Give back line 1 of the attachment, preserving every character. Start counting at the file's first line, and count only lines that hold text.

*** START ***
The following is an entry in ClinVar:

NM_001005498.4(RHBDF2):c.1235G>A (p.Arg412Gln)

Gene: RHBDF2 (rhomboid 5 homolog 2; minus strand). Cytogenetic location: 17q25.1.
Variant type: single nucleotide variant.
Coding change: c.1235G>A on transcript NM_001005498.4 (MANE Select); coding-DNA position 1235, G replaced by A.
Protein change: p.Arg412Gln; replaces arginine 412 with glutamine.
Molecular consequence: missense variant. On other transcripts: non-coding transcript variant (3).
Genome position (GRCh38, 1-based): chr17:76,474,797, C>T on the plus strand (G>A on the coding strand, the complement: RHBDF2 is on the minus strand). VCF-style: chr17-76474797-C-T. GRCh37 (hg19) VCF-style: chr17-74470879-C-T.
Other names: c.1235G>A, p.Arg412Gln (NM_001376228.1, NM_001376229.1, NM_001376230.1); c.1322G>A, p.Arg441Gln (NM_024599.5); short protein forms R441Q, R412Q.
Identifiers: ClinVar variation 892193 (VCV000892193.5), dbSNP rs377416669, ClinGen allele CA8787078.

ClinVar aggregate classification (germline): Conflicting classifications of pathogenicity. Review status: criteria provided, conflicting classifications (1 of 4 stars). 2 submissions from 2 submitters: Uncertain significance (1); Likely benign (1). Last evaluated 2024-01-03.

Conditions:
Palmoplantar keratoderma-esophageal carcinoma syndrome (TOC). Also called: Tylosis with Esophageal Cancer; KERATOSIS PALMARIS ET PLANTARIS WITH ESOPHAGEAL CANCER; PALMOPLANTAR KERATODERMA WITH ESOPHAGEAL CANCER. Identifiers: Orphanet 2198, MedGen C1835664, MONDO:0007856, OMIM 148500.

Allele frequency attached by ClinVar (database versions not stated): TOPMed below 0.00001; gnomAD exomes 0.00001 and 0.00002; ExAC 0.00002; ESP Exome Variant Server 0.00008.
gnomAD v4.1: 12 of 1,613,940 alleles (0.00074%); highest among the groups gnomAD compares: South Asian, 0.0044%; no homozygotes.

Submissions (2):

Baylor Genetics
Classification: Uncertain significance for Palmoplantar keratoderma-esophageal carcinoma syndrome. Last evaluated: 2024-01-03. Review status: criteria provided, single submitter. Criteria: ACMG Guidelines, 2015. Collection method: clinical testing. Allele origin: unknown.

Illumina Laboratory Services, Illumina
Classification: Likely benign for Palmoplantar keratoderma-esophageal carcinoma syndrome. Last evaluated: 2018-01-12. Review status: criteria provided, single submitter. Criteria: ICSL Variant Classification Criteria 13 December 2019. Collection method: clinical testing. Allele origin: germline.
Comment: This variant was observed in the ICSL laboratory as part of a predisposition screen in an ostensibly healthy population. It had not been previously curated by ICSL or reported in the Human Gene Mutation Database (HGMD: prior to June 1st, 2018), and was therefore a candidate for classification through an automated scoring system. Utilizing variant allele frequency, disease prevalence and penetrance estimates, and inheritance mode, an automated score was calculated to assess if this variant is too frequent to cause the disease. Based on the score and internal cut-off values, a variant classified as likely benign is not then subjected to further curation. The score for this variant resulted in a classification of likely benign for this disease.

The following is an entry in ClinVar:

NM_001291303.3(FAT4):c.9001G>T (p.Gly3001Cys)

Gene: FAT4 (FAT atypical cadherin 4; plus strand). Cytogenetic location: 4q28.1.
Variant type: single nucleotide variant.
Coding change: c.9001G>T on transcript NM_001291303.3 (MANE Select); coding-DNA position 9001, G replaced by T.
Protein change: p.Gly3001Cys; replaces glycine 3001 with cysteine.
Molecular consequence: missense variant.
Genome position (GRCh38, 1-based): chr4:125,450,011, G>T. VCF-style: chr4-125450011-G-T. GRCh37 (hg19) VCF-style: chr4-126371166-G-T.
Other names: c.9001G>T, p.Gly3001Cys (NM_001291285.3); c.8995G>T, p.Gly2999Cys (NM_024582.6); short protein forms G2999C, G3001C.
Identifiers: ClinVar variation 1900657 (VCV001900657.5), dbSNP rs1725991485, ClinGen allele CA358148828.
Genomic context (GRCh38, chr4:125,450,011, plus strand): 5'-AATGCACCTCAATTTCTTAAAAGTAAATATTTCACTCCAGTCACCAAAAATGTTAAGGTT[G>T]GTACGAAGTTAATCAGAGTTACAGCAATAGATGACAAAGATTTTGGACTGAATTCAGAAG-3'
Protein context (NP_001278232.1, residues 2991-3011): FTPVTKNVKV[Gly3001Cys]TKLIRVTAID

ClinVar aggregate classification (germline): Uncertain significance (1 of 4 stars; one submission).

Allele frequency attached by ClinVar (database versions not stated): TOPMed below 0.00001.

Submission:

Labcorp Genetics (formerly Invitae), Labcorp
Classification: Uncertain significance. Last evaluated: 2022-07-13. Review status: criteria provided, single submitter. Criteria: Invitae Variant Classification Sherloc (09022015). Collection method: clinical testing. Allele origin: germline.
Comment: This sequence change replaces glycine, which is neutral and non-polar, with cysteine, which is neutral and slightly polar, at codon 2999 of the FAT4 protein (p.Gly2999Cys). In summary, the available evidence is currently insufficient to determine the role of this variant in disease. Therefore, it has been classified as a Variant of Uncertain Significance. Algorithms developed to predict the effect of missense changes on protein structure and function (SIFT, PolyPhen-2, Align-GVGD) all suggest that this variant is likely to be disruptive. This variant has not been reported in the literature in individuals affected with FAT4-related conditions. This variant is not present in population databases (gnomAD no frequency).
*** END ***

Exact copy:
The following is an entry in ClinVar: